How will self-driving insurance work?

There is no shortage of debate when it comes to the summit of self-driving cars. Studies have shown that the majority of Americans are still not comfortable with driving fully autonomous vehicles on public roads. However, as technology continues to evolve and become more widespread, many interesting questions arise. One of the most confusing questions is how standalone auto insurance will work. After all, isn’t “the car driving itself” a perfect excuse for a car accident?

Self-driving cars could reduce car accidents by more than 95%, so car insurance premiums are expected to drop drastically

Argo AI Ford Escape | AI Argo

Innovation & Tech Today recently published an article delving into proposed auto insurance details as it relates to self-driving vehicles. Fully autonomous cars are still years away. However, figuring out how the insurance will work is definitely something that should be handled in advance.

The NHTSA states that 94-96% of accidents on the roads today are caused by human error. So, in theory, eliminating the possibility of human error could lead to a reduction in car accidents by an equivalent amount. However, even assuming this perfect scenario, there is still a 4-6% chance of an accident occurring. So what?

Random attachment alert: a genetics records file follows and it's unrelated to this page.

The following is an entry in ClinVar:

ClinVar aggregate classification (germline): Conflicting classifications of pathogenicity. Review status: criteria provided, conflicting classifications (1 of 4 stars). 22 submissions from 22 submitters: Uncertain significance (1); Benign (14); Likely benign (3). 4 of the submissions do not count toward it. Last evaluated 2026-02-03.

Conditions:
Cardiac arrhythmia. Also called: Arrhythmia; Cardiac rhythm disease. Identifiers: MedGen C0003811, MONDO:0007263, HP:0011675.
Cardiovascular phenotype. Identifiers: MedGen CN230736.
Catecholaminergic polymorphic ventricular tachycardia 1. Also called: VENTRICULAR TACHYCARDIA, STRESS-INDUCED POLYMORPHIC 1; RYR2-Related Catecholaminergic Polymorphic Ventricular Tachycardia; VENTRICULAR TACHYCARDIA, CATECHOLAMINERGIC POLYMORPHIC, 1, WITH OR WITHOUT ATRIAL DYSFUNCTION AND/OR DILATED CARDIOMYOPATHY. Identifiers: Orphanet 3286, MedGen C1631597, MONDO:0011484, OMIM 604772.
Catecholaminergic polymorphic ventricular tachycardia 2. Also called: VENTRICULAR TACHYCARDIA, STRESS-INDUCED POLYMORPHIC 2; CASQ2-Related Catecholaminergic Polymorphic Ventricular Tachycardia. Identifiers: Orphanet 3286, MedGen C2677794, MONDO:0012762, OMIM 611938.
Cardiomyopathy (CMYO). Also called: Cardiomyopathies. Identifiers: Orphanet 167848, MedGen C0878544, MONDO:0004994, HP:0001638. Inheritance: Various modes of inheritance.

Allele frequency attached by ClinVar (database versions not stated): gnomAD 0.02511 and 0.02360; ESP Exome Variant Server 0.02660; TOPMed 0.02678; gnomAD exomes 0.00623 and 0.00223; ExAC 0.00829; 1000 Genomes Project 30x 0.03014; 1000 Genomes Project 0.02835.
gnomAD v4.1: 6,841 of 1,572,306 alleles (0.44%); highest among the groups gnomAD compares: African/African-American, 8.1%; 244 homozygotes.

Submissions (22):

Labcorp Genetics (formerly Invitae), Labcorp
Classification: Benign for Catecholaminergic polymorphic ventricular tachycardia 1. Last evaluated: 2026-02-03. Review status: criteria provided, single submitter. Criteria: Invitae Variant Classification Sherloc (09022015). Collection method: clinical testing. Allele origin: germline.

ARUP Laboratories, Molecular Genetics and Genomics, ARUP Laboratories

I&T states that car crashes of fully self-driving cars are likely to be the responsibility of the vehicle manufacturer. After all, if the car accident occurs entirely without human intervention and is solely responsible for a defect or error in the software or hardware of the car, it does not make sense that the owner of the car pays the bills. So unless automakers can prove that the vehicle owner is at fault, they will be liable.

However, if human interaction causes a fully self-driving car to crash, I&T Today says insurance companies will start offering self-driving car insurance policies. Yes, that sounds a little strange. However, it makes sense if you consider that you are buying a car insurance policy as a precautionary “just in case”. However, the article also states that since car accidents will be much less likely and relatively rare, the price of self-driving car insurance should, in theory, be much lower.

Could self-driving cars kill the insurance industry?

A fully autonomous Argo AI taxi and Ford Escape delivery on public roads in Austin, Texas

Argo AI driverless Ford Escape | AI Argo

As with everything in the world, time eventually makes some things useless. A future where every car is self-driving is probably a multitude of decades away. However, there may come a time when car insurance rates and the number of policies drop so low that insurance companies may cease to exist.

Of course, many car insurance companies also insure owners, renters, watercraft, etc. So if you’re worried about multi-millionaire CEOs getting cold at night, that’s probably not much of an issue.

Overall, the concept seems a little strange. However, the thought of looking at a car insurance policy comparison and seeing self-driving policies can be a very real thing in the future. For now, however, that’s a pretty distant reality.

RELATED: Argo AI Self-Driving Cars Are Now in Austin and Miami

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Justin D. O'Neill